Isabel Vincent is a journalist who works in New York at a challenging job, and is finding life at home difficult as her marriage unravels.  Her friend Veronica asks if she can meet her 90+ year old father, who has been recently widowed and is lonely.  So begins a series of dinners and drinks where Edward cooks and bakes and they share stories about their lives and gradually become friends.

This was a lovely little book that made me hungry hearing about all the fancy food that he cooked although I would be  a bit of a rookie with the strong cocktails they shared.  The recipes seemed a bit overly complicated with lots of overnight marinades and truffles, not quite my style.  In the end though it wasn't all about the food, the book was a sweet story about not giving up on love and you never know how friendships will blossom and grow. 4/5

Thursday, September 15, 2016

The One Man - Andrew Gross

Nathan Blum has escaped from his homeland of Poland in the middle of the war, made his way to the US and is working for the Intellegence dept in Washington when he receives an urgent request.  He has the skills needed, to go back to rescue a man who may be able to change the trajectory of the war - the only problem is that man has been taken to Auschwitz.

Andrew Gross has given a new twist to this world war two thriller.  Although at moments, I thought it was pushed it a bit too far and became a bit unbelievable it still was a good read, and at moments I had to put it down, not wanting to know what was next and it may have even put a tear in my eye for a few minutes. 4/5

Monday, September 12, 2016

Music Monday - Suzanne Vega - NPR Music Tiny Desk Concert



I watched this last week and was mesmerized by her voice. It is always nice to find an artist whose voice is strong when they are just singing with a guitar and even better than their recordings.  It made me revisit some of my old CDs.  How old school.

Sunday, September 11, 2016

Cheer Up, Love - Susan Calman

Susan Calman is a Scottish comedian who has written about her life lived with depression.  I like this type of memoir that isn't too preachy but is a way of helping others by describing her own coping mechanisms.  I had not heard of this comedian before, but this didn't stop me enjoying the book and laughing at stories about her life and I found the balance of humor and seriousness was done well, with the appropriate amount of name dropping.  Jokes about her cats helped too.  4/5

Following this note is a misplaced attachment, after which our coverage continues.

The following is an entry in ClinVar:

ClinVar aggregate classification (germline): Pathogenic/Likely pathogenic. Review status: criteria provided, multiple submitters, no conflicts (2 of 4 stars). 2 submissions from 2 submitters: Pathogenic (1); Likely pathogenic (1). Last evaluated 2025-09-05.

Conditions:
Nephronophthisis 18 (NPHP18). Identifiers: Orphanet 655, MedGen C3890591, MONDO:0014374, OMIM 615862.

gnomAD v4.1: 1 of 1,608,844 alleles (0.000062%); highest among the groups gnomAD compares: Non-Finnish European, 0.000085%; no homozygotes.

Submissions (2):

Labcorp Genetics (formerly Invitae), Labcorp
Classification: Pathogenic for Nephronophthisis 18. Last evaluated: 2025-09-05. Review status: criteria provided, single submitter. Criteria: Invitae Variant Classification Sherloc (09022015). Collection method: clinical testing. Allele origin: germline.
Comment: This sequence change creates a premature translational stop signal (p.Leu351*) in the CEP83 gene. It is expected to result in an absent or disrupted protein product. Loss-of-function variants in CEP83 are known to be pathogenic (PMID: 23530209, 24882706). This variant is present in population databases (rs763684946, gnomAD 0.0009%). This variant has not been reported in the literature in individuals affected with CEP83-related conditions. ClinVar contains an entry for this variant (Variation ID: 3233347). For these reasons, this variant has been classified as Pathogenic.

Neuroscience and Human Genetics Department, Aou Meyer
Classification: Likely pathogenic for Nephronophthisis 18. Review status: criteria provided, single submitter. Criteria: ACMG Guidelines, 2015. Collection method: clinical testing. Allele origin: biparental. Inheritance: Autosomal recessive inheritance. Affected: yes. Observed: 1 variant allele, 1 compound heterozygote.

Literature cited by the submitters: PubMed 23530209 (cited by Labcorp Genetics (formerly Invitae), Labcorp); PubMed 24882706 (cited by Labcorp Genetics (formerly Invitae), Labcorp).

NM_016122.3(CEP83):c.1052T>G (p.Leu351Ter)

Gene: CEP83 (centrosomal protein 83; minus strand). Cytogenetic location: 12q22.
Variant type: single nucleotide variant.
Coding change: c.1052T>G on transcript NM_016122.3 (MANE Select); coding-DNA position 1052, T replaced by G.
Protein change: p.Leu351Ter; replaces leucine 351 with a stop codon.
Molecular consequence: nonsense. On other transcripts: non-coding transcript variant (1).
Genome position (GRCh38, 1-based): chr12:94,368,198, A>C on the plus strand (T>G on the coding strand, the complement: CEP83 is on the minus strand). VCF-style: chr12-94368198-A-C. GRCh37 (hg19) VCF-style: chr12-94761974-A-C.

Saturday, September 10, 2016

Divergent

I guess I should start by saying that as a middle aged lady I know that I am thirty years older than the target audience for this movie, and that any of my comments will be totally dismissed by most.  I also had it playing in the background while I looked at the computer while I was home on a sick day feeling poorly, so my muddled brain may have missed quite a lot of the intended nuances.

From what I have seen in the young adult book section at the store and library it is filled with vampire and dystopian novels, this comes from research I have done while searching for presents for family and friends kids.  I am not a fan of youth fiction or comic book stories, but  I had recorded this one as it was on poor peoples free tv, so thought I would give it a go.

So in this movie we get a futuristic Chicago which after a war has divided the population into five factions.  Tris   An aptitude test that should dictate which group she should belong to, shows that she has characteristics for a few of them, which makes her a divergent.  Divergents are considered dangerous by the government, so she has to learn to conceal her abilities in order to survive.

So she gets lots of tight leather outfits, gets to run a lot, do some fighting, jump and then run some more.  There doesn't appear to be a lot of sweating and lots of fabulous hair.  You can tell who the baddies are because they scowl a lot and there are some lovely looking manboys as love interest, but you know who the true love is - he will be the one looking like he has stepped off the catwalk.

Like all good movies, you have to Wikipedia it to find out how much it made and this one made a whopping $288 million, so you know that the rest of the books in the movie will then be make into more spin off movies.  I don't think I will be booking a seat at the cinema to see any more - I'll save it for the teenagers it was intended for.  2/5